How Working Longer Hours Can Make You Obese
The more hours you put in at the office, the more likely you are to become obese, according to a new paper from the US Census Bureau.
The more hours you put in at the office, the more likely you are to become obese, according to a new paper written by Joelle Abramowitz, an economist at the US Census Bureau. Abramowitz found that for every ten additional hours spent at the office each week, a higher body-mass index of 0.2 in men and 0.4 in women was the result. That translates to an average weight gain of 1.4 and 2.5 pounds respectively. While those in more active professions do not experience the same results, the trend of more sedentary work is a broad one:
"Only 20% of American jobs are even mildly strenuous, compared to 50% in 1960. In 1960 a tenth of the American workforce was involved in agriculture, but today it's more like 1%. More time at the desk means less movement. Busy people may have less time to prepare good meals, instead choosing a take-away. ... They exercise less. And workaholics sleep less: inadequate shut-eye is associated with weight gain."
As sleep psychologist Shelby Harris explains in her Big Think interview, reaching deeper stages of sleep is essential to restoring your body. In this way, poor sleeping habits contribute largely to weight gain and obesity.
Read more at the Economist
Antimicrobial resistance is growing worldwide, rendering many "work horse" medicines ineffective. Without intervention, drug-resistant pathogens could lead to millions of deaths by 2050. Thankfully, companies like Pfizer are taking action.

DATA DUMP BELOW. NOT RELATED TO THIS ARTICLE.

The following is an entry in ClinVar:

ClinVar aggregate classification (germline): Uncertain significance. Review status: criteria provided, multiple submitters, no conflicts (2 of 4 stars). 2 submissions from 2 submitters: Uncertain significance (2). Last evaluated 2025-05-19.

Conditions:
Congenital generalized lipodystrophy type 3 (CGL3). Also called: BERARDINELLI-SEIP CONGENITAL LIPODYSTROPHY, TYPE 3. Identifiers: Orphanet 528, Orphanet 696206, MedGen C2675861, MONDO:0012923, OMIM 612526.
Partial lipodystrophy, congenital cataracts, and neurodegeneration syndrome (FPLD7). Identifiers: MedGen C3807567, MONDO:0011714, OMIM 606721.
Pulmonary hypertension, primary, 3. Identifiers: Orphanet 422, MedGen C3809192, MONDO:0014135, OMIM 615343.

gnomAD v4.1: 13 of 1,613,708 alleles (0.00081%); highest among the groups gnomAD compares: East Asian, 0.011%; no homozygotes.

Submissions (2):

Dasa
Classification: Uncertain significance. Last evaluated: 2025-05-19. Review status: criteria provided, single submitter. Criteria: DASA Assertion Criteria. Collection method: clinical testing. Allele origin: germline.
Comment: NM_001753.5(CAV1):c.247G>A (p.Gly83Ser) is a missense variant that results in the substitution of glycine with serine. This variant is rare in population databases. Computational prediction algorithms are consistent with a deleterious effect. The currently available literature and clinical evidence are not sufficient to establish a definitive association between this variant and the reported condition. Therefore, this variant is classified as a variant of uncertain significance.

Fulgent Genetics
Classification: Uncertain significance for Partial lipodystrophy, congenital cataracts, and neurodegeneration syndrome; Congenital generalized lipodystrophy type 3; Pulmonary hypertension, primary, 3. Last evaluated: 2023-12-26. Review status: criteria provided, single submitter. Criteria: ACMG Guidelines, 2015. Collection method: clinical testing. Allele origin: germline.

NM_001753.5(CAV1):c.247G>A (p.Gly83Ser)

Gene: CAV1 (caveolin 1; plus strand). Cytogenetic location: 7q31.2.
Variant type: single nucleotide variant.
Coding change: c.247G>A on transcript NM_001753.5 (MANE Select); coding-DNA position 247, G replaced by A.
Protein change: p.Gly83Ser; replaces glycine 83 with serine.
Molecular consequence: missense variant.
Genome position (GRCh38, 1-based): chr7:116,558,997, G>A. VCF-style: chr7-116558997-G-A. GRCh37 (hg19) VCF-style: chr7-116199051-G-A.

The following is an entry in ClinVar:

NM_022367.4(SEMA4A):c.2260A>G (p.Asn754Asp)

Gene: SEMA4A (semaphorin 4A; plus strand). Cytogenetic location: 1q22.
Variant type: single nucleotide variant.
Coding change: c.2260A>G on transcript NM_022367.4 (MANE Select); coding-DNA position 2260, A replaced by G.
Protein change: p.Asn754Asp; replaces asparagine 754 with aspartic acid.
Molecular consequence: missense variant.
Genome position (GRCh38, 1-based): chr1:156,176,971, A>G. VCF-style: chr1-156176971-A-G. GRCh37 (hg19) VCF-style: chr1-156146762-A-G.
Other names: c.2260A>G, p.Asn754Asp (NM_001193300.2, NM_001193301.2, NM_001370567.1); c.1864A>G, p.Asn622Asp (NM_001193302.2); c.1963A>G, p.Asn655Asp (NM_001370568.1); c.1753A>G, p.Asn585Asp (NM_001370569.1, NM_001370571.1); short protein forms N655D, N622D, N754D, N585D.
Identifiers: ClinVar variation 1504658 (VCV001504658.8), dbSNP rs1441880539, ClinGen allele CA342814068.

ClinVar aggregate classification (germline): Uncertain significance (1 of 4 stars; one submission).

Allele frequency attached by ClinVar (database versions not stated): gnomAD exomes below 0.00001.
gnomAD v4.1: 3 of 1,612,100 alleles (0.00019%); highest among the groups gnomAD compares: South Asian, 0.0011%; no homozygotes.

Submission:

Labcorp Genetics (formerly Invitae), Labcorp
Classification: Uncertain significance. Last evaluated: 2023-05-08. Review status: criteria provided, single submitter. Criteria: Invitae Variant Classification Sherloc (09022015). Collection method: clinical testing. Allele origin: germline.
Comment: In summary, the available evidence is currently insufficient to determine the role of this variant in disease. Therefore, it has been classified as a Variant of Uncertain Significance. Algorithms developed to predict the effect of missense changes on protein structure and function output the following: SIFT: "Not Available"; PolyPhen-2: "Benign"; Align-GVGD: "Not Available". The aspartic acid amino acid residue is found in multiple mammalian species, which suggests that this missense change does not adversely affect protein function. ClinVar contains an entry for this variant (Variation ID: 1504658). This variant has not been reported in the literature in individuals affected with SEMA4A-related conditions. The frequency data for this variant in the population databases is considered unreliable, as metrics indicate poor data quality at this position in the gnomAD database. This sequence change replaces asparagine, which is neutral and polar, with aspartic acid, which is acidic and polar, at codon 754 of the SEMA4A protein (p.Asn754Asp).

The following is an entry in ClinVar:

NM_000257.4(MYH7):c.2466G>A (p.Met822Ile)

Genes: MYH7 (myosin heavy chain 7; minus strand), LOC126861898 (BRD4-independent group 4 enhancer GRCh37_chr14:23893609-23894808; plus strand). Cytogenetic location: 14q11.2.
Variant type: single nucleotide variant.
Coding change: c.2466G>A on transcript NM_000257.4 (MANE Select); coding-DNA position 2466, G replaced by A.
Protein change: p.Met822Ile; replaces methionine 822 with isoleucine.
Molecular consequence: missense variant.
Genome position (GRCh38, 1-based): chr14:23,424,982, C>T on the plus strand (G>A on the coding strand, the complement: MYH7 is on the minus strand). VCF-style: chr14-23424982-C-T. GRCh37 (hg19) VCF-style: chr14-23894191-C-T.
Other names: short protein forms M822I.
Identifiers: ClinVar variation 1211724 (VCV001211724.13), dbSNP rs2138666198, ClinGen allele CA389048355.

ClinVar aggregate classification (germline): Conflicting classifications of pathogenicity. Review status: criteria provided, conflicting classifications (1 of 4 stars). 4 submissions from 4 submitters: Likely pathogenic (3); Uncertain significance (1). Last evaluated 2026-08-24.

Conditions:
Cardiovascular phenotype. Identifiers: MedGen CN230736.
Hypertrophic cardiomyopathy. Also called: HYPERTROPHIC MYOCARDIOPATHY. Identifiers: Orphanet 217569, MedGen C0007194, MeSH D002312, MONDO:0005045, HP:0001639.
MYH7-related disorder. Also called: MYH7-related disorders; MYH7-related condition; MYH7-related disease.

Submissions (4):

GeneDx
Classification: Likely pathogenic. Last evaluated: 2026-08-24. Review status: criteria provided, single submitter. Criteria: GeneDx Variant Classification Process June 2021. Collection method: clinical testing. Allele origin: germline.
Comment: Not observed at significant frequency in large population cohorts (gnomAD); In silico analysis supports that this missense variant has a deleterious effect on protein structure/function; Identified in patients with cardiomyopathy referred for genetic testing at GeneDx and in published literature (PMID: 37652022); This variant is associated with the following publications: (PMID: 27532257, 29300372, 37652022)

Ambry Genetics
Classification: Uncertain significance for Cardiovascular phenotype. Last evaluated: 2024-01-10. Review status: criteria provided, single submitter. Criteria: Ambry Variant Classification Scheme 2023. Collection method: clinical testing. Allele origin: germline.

- Antimicrobial-resistant pathogens are one of the largest threats to global health today.
- As we get older, our immune systems age, increasing our risk of life threatening infections. Without reliable antibiotics, life expectancy could decline for the first time in modern history.
- If antibiotics become ineffective, common infections could result in hospitalization or even death. Life-saving interventions like cancer treatments and organ transplantation would become more difficult, more often resulting in death. Routine procedures would become hard to perform.
- Without intervention, resistant pathogens could result in 10 million annual deaths by 2050.
- By taking a multi-faceted approach—inclusive of adherence to good stewardship, surveillance and responsible manufacturing practices, as well as an emphasis on prevention and treatment—companies like Pfizer are fighting to help curb the spread.
Entrepreneur and author Andrew Horn shares his rules for becoming an assured conversationalist.
- To avoid basing action on external validation, you need to find your "authentic voice" and use it.
- Finding your voice requires asking the right questions of yourself.
- There are 3-5 questions that you would generally want to ask people you are talking to.
Sarco assisted suicide pods come in three different styles, and allow you to die quickly and painlessly. They're even quite beautiful to look at.
Death: it happens to everyone (except, apparently, Keanu Reeves). But while the impoverished and lower-class people of the world die in the same ol' ways—cancer, heart disease, and so forth—the upper classes can choose hip and cool new ways to die. Now, there's an assisted-suicide pod so chic and so stylin' that peeps (young people still say peeps, right?) are calling it the "Tesla" of death... it's called... the Sarco!
Swiss researchers identify new dangers of modern cocaine.
- Cocaine cut with anti-worming adulterant levamisole may cause brain damage.
- Levamisole can thin out the prefrontal cortex and affect cognitive skills.
- Government health programs should encourage testing of cocaine for purity.
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